Keri Glastonbury Reviews Grace Heyer, Panda Wong, Rory Green and Siân Vate

By | 8 November 2023

Slow Loris Series 4
Puncher & Wattmann, 2021

Thankless by Grace Heyer
angel wings dumpster fire by Panda Wong
the attentions by Rory Green
feels right by Siân Vate

Slow Loris Series 1 slouched onto the scene back in 2018, as a Puncher & Wattmann chapbook series edited by then Newcastle-based (now Bega-based) poet Chris Brown. Akin somewhat to the EP, the slew of titles now accruing on the website remind me of browsing through record bins as an adolescent: Daniel Swain’s You Deserve Every Happiness, But I Deserve More (Series 2, 2019) or Duncan Hose’s Testicles Gone Walkabout (Series 3, 2020) give an indication of the pith and pitch of this welterweight form. Distinctive in design, with splashes of colour across textured cardboard and a saddle stitch spine, Slow Lorii (plural?) retain something retro about them. Next to earn their stripes for Series 5, due later this year, are: Will Druce, Amelia Zhou, D Perez-McVie, Ella O’Keefe, and Louis Klee.

Grace Heyer, Thankless

Grace Heyer was a joint winner (with Ella O’Keefe) of the 2018 David Harold Tribe Poetry Award – a significant achievement for an emerging writer. Ella O’Keefe (who has lived in both Sydney and Melbourne) has always struck me as more of a cosmopolitan, than metropolitan poet, with her phenomenological mobility. Grace Heyer’s biography remains enigmatic; she is a “poet from rural New South Wales” who “lives with her two daughters and a growing number of cats” (back cover). In many ways Heyer is the more post-confessional poet, while coming to us from an unknown, possibly pastoral, locale. Yet, continuing the seemingly endless iterations of ‘city poet’ Frank O’Hara in Australian poetry, she writes:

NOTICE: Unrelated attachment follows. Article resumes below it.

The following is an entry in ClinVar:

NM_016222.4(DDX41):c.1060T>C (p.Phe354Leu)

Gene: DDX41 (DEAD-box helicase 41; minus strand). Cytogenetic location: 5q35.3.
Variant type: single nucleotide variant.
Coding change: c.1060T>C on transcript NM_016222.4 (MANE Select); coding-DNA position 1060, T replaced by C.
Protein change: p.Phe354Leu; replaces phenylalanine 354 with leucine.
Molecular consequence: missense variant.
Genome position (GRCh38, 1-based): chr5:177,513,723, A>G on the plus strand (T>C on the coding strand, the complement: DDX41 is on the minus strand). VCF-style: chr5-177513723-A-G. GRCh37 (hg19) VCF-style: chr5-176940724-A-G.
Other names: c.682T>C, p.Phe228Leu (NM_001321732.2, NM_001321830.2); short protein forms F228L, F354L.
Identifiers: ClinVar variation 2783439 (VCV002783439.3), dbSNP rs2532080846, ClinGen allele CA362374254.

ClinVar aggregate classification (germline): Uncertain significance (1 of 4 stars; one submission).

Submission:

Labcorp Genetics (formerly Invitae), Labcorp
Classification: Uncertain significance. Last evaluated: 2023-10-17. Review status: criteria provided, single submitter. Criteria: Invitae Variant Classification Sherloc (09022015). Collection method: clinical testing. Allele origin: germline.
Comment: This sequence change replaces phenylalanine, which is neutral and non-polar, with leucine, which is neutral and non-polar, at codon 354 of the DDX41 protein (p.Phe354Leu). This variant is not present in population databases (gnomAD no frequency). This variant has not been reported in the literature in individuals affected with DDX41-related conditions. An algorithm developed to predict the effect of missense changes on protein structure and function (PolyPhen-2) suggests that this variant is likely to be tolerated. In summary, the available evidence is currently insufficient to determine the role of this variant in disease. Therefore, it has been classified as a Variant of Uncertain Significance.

I think I’ll be happy if I read O’Hara’s anti
love poems because the baby is asleep and
I want to drink and write and be uselessly


Heyer’s voice has the feminist grist of a Barbara Baynton protagonist, a young mother and baby in ‘the bush’ (reading Bukowski).

[…] love lets no one sleep in if it can help it—mewling
through the flyscreen before it’s properly
dark     shit to do first thing and the heart won’t
build itself


There’s a domestic, rather than eco-, ‘sublime’ to Heyer’s poetic that alludes to past traumascapes, family fractures, alcoholism, births, deaths, and recurring biblical metaphors: “poet is the air inside the O word / from the rib of another” (3). The title, Thankless, seems in direct reference to women’s work. Heyer’s precision with phrasing reminds me of Kerri Shying’s Elevensies from Series 1, and both poets regionalise O’Hara’s ‘go on your nerve’ poetics, with this line from Heyer encapsulating her particular edge-play with the everyday:

Yours said I didn’t need another cigarette
and made me a toasted sandwich